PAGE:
The goalkeeper position has always fascinated me with the differences in technicalities and overall training regiment compared to a field player.
Soccer is a game that is constantly developing; and, with a few young keepers who may be considering taking their skills indoors for organizations like the Major Arena Soccer League, transitioning from an outdoor to an indoor goalkeeper can provide challenges.
Here are the top four tips for indoor goalkeeping explained by Kansas City Comets’ Goalkeepers Nicolau Neto and Mark Saxby:
The wall. No, not the Pink Floyd album. The shape of the walls inside the arena is one of the main differences and an integral part of training.
The ball is always live and never out of bounds. It’s hard because shots come from out of nowhere and the ball is always live: “You always have to be aware of the rebounds, where your teammates are, and work as a team to block the shots.” You must stay ready for the rebound.
“We train a lot on the walls. We hit the balls against the wall at different angles and we try to read that bounce, so when it comes to the game we are used to it and we can perform a little bit better.”
Additionally, depending on how the ball hits the wall, it can add a different spin and change its direction.
The speed of play is quicker. Therefore, making the time for keepers to make decisions and set positions difficult.
“As a goalkeeper, we only have four seconds on the ball, it’s tough especially in a small space – coming from the outdoors you have all that space that you can do whatever you want with the ball and there’s no time limit especially if the ball is at your feet. But indoors it doesn’t matter, so it’s challenging because you have to think fast and quick – and make sure you’re not taking too much time on the ball.”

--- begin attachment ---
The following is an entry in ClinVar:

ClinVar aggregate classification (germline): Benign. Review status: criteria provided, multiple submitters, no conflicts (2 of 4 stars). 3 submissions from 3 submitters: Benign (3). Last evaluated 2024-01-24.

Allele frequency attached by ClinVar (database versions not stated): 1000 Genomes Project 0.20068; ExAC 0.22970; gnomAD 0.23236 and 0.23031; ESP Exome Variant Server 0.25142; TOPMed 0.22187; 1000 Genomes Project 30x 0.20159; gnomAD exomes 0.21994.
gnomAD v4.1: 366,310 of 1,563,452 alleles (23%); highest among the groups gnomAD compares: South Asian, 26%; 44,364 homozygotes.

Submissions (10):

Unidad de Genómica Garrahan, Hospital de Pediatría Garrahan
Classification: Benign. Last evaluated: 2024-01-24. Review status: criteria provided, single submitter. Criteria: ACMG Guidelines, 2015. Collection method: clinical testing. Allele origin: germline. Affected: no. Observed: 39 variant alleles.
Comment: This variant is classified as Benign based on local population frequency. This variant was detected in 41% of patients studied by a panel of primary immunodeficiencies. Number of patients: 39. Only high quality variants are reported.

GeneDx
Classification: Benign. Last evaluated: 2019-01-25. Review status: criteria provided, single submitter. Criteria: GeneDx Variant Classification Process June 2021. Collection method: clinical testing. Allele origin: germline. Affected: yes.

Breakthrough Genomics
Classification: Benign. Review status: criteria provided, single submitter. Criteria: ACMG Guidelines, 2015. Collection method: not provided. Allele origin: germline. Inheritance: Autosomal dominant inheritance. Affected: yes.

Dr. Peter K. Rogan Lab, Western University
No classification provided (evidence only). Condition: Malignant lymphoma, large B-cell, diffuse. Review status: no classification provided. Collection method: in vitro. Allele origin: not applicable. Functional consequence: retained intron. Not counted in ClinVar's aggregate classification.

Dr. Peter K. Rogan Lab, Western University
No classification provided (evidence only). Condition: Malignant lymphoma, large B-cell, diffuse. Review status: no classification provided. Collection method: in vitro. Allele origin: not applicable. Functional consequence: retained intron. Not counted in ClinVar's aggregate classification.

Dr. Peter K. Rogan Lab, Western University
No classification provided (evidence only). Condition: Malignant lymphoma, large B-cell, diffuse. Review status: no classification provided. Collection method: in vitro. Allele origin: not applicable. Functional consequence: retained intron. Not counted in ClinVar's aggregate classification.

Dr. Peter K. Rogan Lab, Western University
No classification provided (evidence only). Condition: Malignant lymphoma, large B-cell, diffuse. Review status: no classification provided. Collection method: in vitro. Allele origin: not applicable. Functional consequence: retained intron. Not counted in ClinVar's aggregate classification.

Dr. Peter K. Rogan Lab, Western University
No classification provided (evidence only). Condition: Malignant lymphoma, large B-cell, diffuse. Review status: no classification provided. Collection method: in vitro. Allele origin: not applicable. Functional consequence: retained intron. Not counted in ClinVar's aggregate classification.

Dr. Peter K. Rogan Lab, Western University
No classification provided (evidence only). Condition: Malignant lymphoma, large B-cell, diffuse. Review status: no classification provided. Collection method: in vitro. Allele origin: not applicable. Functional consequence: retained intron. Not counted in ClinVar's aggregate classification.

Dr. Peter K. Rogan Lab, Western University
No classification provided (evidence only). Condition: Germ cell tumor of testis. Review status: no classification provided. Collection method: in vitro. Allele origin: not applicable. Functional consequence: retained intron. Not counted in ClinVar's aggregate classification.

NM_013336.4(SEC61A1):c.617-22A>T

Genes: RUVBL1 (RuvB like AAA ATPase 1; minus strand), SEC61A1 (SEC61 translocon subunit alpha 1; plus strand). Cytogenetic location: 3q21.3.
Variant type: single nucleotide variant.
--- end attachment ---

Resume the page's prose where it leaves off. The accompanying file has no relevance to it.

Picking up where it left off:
The rules vary for both indoor and outdoor.
According to the MASL website, only the goalkeeper can use his hands and only inside the penalty box.
Size and game participation are arguably the biggest misconceptions of the keeper position.
When you think of a goalkeeper, you tend to imagine the taller they are, the more ground they can cover. And while in some situations that may be true, it is often not the case indoors.
Neto, who stands at a little over six foot describes his experience as “I have to stay as tall as I can, so I can cover the most amount of space” in the goal and for shots.
Indoor vs. Outdoor
So what is the main difference between indoor and outdoor?
According to Sporting Kansas City II Goalkeeper Coach, Darrin MacLeod, outdoor goalkeeping has different elements like shot stopping, reaction shots, and distribution. However, compared to that of indoors most of these elements are the same but in close quarters.
Whereas for indoor, Neto added:
“In a transition situation for example when there is a 2v1 against a defender, we usually tell our defenders to cut the pass and that we’ll take the shot – whereas indoors that’s opposite you have the defender attack that person with the ball and if he passes the ball to his teammate, as a goalkeeper we try to come out to make a save or intercept it – there’s more space.”
Soccer is a well-rounded sport. The earlier a young keeper begins their training – they will have more time to develop, especially with reaction and distribution skills.
And most importantly, have fun!